This article reviews the main findings that emerged in the intervening years since the previous volume on hormonal control of growth in the section on the endocrine system of the Handbook of Physiology concerning the intra- and extrahypothalamic neuronal networks connecting growth hormone releasing hormone (GHRH) and somatostatin hypophysiotropic neurons and the integration between regulators of food intake/metabolism and GH release. Among these findings, the discovery of ghrelin still raises many unanswered questions...
April 2016: Comprehensive Physiology
Susan A Bloomfield, Daniel A Martinez, Ramon D Boudreaux, Anita V Mantri
The major alterations in bone and the dense connective tissues in humans and animals exposed to microgravity illustrate the dependency of these tissues' function on normal gravitational loading. Whether these alterations depend solely on the reduced mechanical loading of zero g or are compounded by fluid shifts, altered tissue blood flow, radiation exposure, and altered nutritional status is not yet well defined. Changes in the dense connective tissues and intervertebral disks are generally smaller in magnitude but occur more rapidly than those in mineralized bone with transitions to 0 g and during recovery once back to the loading provided by 1 g conditions...
April 2016: Comprehensive Physiology
Sarah Burbridge, Iain Stewart, Marysia Placzek
The neuroendocrine hypothalamus is composed of the tuberal and anterodorsal hypothalamus, together with the median eminence/neurohypophysis. It centrally governs wide-ranging physiological processes, including homeostasis of energy balance, circadian rhythms and stress responses, as well as growth and reproductive behaviours. Homeostasis is maintained by integrating sensory inputs and effecting responses via autonomic, endocrine and behavioural outputs, over diverse time-scales and throughout the lifecourse of an individual...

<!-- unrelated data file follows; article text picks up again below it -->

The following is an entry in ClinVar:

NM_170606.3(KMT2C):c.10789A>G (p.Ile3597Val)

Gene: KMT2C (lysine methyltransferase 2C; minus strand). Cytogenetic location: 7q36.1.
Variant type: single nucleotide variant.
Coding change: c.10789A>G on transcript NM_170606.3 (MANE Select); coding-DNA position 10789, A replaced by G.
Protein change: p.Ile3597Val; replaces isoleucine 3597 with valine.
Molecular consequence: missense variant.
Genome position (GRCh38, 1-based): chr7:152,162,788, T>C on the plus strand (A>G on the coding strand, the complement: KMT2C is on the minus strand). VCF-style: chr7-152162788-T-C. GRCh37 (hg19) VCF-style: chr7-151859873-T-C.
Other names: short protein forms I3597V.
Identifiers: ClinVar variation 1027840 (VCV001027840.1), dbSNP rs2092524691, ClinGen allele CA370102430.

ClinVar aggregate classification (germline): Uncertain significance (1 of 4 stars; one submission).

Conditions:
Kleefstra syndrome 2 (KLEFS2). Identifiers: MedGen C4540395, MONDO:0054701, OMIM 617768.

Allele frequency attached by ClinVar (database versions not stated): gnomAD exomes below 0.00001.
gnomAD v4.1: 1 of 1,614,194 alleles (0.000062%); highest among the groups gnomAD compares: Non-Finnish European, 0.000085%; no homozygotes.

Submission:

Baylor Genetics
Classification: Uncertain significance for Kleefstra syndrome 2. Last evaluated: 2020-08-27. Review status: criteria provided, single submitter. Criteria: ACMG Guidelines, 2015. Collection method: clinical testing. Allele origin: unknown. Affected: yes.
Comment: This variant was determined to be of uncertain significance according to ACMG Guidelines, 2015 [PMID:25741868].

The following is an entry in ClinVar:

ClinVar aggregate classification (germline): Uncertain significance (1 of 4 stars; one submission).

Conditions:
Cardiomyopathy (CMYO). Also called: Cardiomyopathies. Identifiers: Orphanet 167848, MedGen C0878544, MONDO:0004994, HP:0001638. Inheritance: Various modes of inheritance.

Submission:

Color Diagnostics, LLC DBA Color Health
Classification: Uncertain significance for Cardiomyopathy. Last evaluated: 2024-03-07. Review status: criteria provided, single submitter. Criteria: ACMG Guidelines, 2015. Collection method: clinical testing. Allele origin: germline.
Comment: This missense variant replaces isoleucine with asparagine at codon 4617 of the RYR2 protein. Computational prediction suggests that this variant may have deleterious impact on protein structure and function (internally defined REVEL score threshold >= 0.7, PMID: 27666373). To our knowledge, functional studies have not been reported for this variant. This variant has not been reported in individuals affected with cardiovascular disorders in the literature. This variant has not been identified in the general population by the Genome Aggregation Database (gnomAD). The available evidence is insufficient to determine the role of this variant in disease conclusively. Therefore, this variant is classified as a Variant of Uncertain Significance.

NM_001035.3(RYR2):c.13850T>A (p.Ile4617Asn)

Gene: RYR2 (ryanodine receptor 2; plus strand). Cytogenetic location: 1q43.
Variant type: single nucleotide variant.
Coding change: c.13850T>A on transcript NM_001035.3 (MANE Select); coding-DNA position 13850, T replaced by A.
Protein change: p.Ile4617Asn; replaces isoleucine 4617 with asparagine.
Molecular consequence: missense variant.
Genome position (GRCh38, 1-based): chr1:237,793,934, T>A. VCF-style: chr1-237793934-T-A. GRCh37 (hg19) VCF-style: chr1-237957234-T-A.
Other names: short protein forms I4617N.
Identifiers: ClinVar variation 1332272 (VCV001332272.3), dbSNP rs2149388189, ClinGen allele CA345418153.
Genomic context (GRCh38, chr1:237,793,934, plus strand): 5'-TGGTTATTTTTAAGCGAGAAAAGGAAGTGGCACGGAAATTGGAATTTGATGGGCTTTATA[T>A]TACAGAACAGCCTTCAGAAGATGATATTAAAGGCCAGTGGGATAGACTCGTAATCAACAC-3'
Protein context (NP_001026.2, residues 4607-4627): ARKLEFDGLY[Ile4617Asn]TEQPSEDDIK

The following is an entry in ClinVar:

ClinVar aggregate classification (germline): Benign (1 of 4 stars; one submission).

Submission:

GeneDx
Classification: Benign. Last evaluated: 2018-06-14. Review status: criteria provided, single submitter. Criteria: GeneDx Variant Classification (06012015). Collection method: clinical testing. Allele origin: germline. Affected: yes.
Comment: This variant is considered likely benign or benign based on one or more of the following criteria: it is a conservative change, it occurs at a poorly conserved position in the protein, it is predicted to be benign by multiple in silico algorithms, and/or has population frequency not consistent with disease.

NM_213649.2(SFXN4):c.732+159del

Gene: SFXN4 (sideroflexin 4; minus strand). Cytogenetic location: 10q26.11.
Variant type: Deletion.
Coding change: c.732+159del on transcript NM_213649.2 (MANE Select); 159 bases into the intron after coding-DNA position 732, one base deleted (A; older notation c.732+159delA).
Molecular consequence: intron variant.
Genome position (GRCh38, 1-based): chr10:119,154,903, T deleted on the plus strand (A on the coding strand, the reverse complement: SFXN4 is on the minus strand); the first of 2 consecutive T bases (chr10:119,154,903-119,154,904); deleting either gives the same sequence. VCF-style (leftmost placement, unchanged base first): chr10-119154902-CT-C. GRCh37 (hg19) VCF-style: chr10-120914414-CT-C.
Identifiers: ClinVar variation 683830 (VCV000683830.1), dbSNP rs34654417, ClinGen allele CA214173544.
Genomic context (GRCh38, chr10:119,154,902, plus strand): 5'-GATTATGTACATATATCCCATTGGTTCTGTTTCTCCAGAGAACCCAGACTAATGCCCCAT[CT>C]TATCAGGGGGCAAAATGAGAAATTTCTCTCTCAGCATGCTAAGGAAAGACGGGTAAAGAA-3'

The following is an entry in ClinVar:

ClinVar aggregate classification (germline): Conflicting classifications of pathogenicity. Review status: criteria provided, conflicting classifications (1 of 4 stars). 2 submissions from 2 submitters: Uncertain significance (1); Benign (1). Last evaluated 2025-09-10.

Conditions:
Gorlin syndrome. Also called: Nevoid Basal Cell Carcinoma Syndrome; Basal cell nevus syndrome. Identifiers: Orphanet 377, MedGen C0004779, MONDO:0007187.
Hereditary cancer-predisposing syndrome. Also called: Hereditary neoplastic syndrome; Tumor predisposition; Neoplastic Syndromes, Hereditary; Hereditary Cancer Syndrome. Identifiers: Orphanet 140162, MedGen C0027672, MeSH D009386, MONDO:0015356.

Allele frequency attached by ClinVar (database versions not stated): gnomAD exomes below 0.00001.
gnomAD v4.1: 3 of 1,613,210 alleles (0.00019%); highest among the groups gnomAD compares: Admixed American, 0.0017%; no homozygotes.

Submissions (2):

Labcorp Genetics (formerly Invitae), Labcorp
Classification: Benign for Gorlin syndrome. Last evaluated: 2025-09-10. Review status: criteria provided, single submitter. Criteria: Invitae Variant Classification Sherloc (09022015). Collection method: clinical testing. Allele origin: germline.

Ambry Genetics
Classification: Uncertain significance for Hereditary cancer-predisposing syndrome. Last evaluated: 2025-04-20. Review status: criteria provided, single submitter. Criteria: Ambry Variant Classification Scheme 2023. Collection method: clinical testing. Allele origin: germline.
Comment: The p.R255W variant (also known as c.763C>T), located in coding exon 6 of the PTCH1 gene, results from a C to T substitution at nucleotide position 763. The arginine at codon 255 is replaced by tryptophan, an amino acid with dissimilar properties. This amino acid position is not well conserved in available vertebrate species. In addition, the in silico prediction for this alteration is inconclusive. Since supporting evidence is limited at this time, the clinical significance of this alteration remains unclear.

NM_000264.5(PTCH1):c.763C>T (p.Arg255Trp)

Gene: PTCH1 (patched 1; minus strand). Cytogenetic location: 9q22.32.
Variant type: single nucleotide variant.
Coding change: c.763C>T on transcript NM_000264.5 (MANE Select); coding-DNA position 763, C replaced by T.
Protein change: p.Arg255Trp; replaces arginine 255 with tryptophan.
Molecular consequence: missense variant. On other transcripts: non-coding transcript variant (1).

April 2016: Comprehensive Physiology
James P Herman, Jessica M McKlveen, Sriparna Ghosal, Brittany Kopp, Aynara Wulsin, Ryan Makinson, Jessie Scheimann, Brent Myers
The hypothalamo-pituitary-adrenocortical (HPA) axis is required for stress adaptation. Activation of the HPA axis causes secretion of glucocorticoids, which act on multiple organ systems to redirect energy resources to meet real or anticipated demand. The HPA stress response is driven primarily by neural mechanisms, invoking corticotrophin releasing hormone (CRH) release from hypothalamic paraventricular nucleus (PVN) neurons. Pathways activating CRH release are stressor dependent: reactive responses to homeostatic disruption frequently involve direct noradrenergic or peptidergic drive of PVN neurons by sensory relays, whereas anticipatory responses use oligosynaptic pathways originating in upstream limbic structures...
April 2016: Comprehensive Physiology
Syed Jalal Khundmiri, Rebecca D Murray, Eleanor Lederer
PTH and Vitamin D are two major regulators of mineral metabolism. They play critical roles in the maintenance of calcium and phosphate homeostasis as well as the development and maintenance of bone health. PTH and Vitamin D form a tightly controlled feedback cycle, PTH being a major stimulator of vitamin D synthesis in the kidney while vitamin D exerts negative feedback on PTH secretion. The major function of PTH and major physiologic regulator is circulating ionized calcium. The effects of PTH on gut, kidney, and bone serve to maintain serum calcium within a tight range...
April 2016: Comprehensive Physiology
Sun Lee, Alan P Farwell